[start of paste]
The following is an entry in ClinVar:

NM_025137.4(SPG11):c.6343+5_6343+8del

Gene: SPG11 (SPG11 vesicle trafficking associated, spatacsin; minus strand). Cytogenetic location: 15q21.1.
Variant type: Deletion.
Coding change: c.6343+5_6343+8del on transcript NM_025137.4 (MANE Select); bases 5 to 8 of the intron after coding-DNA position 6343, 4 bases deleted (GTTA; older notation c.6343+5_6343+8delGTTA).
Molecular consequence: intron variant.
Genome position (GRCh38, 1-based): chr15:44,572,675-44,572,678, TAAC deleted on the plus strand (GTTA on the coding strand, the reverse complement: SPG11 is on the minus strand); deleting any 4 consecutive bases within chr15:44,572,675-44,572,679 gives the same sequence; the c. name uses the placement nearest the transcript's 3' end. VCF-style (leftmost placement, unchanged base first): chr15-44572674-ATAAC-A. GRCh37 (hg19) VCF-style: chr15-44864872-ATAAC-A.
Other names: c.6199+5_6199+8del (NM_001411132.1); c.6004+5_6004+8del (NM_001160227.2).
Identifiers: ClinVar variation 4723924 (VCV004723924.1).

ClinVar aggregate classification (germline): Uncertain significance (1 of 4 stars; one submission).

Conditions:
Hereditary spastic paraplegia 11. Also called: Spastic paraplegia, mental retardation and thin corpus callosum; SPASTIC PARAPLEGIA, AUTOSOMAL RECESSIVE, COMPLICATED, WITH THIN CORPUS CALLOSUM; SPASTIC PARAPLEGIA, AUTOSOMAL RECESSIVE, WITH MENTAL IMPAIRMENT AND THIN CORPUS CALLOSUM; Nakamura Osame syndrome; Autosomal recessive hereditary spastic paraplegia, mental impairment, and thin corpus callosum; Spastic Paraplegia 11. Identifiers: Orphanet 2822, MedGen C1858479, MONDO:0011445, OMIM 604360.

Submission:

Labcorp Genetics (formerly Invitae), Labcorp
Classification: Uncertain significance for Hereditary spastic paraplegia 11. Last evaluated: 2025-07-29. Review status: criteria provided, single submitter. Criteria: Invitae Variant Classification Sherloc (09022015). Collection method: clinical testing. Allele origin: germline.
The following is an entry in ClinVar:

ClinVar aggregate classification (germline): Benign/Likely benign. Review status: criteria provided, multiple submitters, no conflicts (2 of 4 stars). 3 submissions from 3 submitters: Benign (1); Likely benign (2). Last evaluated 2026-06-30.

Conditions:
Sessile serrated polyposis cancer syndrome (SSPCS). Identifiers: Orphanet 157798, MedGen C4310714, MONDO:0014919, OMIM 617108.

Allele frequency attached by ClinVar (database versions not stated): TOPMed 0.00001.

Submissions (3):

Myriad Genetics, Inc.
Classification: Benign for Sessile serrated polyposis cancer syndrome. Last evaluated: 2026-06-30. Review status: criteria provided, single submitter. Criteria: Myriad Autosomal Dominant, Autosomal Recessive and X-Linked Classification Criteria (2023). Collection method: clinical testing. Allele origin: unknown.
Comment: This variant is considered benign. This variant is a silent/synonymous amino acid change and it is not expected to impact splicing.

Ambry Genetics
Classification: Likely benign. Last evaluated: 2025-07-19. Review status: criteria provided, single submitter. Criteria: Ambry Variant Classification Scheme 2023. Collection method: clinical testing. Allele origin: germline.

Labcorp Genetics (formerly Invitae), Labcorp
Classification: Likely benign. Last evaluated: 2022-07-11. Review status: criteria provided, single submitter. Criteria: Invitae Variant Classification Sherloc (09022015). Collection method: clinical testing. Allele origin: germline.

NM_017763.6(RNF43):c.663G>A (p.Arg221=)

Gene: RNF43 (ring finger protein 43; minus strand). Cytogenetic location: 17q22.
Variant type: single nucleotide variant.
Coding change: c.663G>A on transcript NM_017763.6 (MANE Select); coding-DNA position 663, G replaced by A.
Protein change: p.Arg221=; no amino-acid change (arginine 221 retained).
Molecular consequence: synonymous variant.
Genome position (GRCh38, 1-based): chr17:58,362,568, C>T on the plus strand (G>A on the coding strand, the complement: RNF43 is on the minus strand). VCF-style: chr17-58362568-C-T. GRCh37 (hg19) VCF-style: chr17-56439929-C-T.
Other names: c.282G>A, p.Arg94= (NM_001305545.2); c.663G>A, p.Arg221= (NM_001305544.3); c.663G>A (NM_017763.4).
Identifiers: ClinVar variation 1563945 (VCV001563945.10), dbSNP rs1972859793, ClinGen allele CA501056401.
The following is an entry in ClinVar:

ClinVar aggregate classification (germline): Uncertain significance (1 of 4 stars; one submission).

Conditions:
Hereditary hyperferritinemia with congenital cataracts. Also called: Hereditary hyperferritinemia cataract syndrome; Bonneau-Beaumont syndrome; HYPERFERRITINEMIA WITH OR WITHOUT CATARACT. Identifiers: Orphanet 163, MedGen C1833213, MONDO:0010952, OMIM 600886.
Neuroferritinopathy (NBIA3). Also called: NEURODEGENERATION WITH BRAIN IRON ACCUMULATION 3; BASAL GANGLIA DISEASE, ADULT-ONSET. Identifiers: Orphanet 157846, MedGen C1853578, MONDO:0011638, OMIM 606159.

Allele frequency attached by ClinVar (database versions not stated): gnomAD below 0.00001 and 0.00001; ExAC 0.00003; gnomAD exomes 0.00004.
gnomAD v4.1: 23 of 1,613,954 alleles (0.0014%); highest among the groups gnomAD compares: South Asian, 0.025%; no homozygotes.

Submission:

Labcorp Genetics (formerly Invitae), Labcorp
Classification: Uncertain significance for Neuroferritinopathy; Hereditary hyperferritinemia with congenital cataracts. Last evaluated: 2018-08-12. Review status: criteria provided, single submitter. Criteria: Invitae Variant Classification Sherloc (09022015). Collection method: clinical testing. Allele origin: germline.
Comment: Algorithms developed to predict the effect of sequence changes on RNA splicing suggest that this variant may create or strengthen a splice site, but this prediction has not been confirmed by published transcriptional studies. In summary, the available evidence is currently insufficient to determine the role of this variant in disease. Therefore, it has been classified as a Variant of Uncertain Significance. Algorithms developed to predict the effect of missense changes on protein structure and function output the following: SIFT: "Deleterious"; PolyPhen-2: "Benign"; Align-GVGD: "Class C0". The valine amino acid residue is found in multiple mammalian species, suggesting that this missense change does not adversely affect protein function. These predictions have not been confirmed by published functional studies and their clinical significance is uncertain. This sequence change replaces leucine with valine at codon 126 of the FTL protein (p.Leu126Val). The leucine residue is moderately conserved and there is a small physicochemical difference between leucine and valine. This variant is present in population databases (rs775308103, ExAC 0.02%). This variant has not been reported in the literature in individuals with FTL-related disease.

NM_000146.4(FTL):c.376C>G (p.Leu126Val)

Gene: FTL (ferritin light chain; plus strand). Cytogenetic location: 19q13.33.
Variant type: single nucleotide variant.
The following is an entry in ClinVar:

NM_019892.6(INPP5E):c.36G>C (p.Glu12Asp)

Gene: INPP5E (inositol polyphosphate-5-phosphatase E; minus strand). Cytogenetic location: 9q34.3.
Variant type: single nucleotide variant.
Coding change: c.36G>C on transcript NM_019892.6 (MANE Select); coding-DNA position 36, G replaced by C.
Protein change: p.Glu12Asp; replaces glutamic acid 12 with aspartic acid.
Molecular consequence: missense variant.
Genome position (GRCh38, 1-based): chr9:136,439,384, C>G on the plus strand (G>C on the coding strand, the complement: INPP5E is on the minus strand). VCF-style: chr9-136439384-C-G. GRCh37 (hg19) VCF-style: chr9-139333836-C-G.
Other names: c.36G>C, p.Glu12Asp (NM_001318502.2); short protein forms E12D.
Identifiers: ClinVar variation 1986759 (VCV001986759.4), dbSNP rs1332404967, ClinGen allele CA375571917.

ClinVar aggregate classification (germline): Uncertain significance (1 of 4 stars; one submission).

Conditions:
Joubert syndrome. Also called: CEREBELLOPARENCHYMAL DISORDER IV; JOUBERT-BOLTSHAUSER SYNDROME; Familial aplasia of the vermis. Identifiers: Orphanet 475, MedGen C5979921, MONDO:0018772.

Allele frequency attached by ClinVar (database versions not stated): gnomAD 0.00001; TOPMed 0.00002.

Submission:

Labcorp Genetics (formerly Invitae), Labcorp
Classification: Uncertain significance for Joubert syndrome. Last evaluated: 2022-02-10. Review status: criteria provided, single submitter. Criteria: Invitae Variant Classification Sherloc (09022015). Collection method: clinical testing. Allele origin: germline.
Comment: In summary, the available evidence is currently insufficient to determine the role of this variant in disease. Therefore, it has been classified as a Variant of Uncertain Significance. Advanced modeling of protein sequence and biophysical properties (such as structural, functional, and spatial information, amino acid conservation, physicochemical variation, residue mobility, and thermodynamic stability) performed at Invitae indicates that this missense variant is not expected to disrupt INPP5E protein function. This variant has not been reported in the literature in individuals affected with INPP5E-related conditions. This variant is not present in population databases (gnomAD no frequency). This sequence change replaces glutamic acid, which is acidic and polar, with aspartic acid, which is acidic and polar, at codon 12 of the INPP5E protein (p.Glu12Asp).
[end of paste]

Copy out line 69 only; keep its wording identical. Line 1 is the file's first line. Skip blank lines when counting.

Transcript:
Comment: In summary, the available evidence is currently insufficient to determine the role of this variant in disease. Therefore, it has been classified as a Variant of Uncertain Significance. Advanced modeling of protein sequence and biophysical properties (such as structural, functional, and spatial information, amino acid conservation, physicochemical variation, residue mobility, and thermodynamic stability) performed at Invitae indicates that this missense variant is not expected to disrupt INPP5E protein function. This variant has not been reported in the literature in individuals affected with INPP5E-related conditions. This variant is not present in population databases (gnomAD no frequency). This sequence change replaces glutamic acid, which is acidic and polar, with aspartic acid, which is acidic and polar, at codon 12 of the INPP5E protein (p.Glu12Asp).